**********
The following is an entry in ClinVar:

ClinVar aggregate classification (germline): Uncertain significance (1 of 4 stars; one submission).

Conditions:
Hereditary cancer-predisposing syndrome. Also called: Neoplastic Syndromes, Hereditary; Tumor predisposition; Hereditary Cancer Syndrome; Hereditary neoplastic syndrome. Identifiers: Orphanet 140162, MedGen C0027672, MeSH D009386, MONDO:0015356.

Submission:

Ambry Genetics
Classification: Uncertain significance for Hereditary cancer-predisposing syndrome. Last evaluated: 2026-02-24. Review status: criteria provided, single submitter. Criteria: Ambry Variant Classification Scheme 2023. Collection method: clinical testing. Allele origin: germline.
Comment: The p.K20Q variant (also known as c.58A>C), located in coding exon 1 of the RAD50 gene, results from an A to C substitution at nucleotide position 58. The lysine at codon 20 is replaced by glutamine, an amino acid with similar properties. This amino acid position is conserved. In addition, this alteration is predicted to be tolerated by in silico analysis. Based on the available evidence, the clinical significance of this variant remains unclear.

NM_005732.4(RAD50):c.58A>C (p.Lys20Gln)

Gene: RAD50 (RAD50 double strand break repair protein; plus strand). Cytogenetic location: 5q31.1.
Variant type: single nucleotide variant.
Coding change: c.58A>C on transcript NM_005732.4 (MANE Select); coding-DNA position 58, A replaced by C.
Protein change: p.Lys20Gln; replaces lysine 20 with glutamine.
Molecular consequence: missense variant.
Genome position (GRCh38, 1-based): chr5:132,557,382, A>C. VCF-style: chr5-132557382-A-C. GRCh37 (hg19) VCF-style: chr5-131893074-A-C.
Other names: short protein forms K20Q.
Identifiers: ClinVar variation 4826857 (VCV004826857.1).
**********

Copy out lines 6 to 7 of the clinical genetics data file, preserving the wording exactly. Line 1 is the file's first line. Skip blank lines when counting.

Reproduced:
Ambry Genetics
Classification: Uncertain significance for Hereditary cancer-predisposing syndrome. Last evaluated: 2026-02-24. Review status: criteria provided, single submitter. Criteria: Ambry Variant Classification Scheme 2023. Collection method: clinical testing. Allele origin: germline.